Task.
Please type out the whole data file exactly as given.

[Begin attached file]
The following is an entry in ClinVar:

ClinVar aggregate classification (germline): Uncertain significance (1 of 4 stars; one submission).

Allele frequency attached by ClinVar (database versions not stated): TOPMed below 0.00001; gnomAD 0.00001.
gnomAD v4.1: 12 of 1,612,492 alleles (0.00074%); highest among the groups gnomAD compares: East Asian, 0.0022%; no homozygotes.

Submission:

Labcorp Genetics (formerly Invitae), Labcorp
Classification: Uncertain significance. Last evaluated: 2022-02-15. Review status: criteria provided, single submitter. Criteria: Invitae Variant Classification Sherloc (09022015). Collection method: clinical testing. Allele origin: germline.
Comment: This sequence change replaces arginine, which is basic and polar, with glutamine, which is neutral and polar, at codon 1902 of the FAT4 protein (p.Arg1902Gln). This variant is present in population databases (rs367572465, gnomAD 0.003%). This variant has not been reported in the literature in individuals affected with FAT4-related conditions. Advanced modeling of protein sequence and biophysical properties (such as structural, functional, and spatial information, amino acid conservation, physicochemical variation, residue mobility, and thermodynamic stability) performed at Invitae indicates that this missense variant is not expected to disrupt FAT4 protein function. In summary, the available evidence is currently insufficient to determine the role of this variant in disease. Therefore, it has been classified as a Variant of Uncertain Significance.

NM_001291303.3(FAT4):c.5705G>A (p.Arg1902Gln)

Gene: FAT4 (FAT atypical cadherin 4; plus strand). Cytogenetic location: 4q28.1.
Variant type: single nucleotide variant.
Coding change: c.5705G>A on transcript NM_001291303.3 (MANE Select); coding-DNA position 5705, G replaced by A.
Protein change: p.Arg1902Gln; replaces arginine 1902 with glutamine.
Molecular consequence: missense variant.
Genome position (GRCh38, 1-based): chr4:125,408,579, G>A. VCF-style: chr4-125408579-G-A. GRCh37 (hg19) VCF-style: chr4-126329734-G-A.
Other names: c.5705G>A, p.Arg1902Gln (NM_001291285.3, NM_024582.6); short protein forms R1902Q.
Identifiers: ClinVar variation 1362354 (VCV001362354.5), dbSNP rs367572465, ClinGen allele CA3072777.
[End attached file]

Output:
The following is an entry in ClinVar:

ClinVar aggregate classification (germline): Uncertain significance (1 of 4 stars; one submission).

Allele frequency attached by ClinVar (database versions not stated): TOPMed below 0.00001; gnomAD 0.00001.
gnomAD v4.1: 12 of 1,612,492 alleles (0.00074%); highest among the groups gnomAD compares: East Asian, 0.0022%; no homozygotes.

Submission:

Labcorp Genetics (formerly Invitae), Labcorp
Classification: Uncertain significance. Last evaluated: 2022-02-15. Review status: criteria provided, single submitter. Criteria: Invitae Variant Classification Sherloc (09022015). Collection method: clinical testing. Allele origin: germline.
Comment: This sequence change replaces arginine, which is basic and polar, with glutamine, which is neutral and polar, at codon 1902 of the FAT4 protein (p.Arg1902Gln). This variant is present in population databases (rs367572465, gnomAD 0.003%). This variant has not been reported in the literature in individuals affected with FAT4-related conditions. Advanced modeling of protein sequence and biophysical properties (such as structural, functional, and spatial information, amino acid conservation, physicochemical variation, residue mobility, and thermodynamic stability) performed at Invitae indicates that this missense variant is not expected to disrupt FAT4 protein function. In summary, the available evidence is currently insufficient to determine the role of this variant in disease. Therefore, it has been classified as a Variant of Uncertain Significance.

NM_001291303.3(FAT4):c.5705G>A (p.Arg1902Gln)

Gene: FAT4 (FAT atypical cadherin 4; plus strand). Cytogenetic location: 4q28.1.
Variant type: single nucleotide variant.
Coding change: c.5705G>A on transcript NM_001291303.3 (MANE Select); coding-DNA position 5705, G replaced by A.
Protein change: p.Arg1902Gln; replaces arginine 1902 with glutamine.
Molecular consequence: missense variant.
Genome position (GRCh38, 1-based): chr4:125,408,579, G>A. VCF-style: chr4-125408579-G-A. GRCh37 (hg19) VCF-style: chr4-126329734-G-A.
Other names: c.5705G>A, p.Arg1902Gln (NM_001291285.3, NM_024582.6); short protein forms R1902Q.
Identifiers: ClinVar variation 1362354 (VCV001362354.5), dbSNP rs367572465, ClinGen allele CA3072777.